Systematic review registration PROSPERO CRD42019126656.

Footnotes

  • Contributors: GHG, ZY, YW, and LL conceived the study. KD and ZY designed the search strategy, and KD performed the literature search. YW and XW screened studies for eligibility. XW, YW, Yingkai Wang, and ZM performed data extraction. YW, ZY, and GHG assessed the risk of bias. LG, LH, and YW performed data analysis. YW, RAS, LG, ZY, and GHG interpreted the data analysis and assessed the certainty of evidence. YW, LG, and ZY wrote the first draft of the manuscript, and all other authors revised the manuscript. GHG and LL are the guarantors. The corresponding author attests that all listed authors meet authorship criteria and that no others meeting the criteria have been omitted.

  • Funding: This systematic review is linked to a BMJ Rapid Recommendation, which was funded by the Digestive Medical Coordinated Development Center of Beijing Hospitals Authority. The funder did not play any role in the preparation and production of the systematic review.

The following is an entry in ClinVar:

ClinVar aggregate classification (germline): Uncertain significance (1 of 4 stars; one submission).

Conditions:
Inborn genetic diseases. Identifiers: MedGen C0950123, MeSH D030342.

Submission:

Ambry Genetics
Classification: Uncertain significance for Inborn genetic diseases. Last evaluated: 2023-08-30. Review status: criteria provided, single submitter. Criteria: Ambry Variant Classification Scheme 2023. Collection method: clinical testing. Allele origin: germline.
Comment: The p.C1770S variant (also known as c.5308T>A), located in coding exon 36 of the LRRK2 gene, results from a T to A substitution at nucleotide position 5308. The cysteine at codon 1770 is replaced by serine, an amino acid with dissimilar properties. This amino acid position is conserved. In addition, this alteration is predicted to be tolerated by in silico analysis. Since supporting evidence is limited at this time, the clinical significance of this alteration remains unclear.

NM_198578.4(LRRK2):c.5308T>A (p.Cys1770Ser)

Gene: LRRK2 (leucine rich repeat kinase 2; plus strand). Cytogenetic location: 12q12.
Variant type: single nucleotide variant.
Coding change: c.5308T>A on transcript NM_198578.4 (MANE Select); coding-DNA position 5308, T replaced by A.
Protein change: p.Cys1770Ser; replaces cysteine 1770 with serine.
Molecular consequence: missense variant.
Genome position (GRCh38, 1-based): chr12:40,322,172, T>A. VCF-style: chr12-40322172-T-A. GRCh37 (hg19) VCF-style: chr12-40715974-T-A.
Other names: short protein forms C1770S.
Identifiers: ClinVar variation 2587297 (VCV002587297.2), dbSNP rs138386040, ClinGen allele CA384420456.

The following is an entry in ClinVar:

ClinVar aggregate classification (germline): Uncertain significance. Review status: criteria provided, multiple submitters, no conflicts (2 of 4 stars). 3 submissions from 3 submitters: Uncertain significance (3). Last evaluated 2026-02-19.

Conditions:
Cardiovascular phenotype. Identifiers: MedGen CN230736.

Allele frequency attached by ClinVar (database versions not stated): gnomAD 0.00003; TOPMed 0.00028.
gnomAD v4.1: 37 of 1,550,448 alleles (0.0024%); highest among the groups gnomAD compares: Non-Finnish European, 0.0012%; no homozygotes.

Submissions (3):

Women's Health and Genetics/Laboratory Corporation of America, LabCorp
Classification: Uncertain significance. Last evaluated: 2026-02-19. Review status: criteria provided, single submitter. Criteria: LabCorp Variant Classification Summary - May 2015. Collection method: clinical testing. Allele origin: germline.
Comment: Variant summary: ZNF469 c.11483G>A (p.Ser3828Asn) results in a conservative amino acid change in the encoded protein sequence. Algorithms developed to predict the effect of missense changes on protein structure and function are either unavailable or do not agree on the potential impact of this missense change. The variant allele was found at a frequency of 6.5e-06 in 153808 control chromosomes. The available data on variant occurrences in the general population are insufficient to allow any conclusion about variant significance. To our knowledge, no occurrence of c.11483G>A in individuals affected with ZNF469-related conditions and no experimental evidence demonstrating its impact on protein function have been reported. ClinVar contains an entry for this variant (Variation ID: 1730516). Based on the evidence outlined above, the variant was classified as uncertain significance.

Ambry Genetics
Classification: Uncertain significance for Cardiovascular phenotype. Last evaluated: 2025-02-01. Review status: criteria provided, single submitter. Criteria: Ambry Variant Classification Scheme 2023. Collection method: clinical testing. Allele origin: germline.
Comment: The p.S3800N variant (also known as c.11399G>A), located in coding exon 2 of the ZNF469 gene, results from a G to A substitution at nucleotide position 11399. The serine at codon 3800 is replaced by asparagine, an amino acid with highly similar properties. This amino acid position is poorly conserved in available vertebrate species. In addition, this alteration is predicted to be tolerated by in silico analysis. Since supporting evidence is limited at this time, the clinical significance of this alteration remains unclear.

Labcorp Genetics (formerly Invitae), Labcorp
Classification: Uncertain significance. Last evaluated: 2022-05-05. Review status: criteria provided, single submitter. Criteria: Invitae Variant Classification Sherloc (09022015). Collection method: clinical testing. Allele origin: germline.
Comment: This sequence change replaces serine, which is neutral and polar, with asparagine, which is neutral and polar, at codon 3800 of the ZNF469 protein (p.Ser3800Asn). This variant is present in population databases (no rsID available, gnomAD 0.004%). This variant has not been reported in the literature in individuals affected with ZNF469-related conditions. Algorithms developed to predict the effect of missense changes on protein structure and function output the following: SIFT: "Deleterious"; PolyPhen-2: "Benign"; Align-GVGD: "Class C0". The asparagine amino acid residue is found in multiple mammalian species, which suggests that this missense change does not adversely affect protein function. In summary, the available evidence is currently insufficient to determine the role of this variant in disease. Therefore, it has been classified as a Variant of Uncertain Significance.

• Competing interests: All authors have completed the ICMJE uniform disclosure form at www.icmje.org/coi_disclosure.pdf and declare: no support from any organisation for the submitted work; no financial relationships with any organisations that might have an interest in the submitted work in the previous three years; AP and MHM are the co-authors of the SUP-ICU trial (doi:10.1056/NEJMoa1714919); GHG is one of the investigators of the REVISE trial. There are no other relationships or activities that could appear to have influenced the submitted work.

  • Patient consent: Not required.

  • Ethical approval: Not required.

  • Data sharing: No additional data available.

  • Transparency: The manuscript’s guarantors (GHG and LL) affirm that the manuscript is an honest, accurate, and transparent account of the study being reported; that no important aspects of the study have been omitted; and that any discrepancies from the study as planned (and, if relevant, registered) have been explained.

  • This manuscript not been deposited as a preprint.